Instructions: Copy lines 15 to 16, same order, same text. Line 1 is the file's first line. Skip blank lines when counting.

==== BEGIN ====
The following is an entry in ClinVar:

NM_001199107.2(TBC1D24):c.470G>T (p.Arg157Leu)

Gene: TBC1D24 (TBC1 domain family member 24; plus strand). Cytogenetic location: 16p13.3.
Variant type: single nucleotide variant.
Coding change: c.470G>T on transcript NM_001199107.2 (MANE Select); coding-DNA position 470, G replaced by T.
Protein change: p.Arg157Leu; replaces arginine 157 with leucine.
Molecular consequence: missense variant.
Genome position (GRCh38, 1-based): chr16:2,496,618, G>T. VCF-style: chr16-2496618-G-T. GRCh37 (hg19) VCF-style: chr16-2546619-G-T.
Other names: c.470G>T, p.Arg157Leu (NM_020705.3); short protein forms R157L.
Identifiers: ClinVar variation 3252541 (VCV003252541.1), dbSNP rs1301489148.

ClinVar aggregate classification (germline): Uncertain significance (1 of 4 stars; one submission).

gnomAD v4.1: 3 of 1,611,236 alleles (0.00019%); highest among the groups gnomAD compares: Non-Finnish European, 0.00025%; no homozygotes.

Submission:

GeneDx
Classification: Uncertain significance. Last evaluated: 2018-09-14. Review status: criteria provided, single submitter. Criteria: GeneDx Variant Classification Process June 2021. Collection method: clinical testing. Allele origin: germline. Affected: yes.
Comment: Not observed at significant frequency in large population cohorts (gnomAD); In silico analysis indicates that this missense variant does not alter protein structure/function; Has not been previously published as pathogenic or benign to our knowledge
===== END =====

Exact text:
Classification: Uncertain significance. Last evaluated: 2018-09-14. Review status: criteria provided, single submitter. Criteria: GeneDx Variant Classification Process June 2021. Collection method: clinical testing. Allele origin: germline. Affected: yes.
Comment: Not observed at significant frequency in large population cohorts (gnomAD); In silico analysis indicates that this missense variant does not alter protein structure/function; Has not been previously published as pathogenic or benign to our knowledge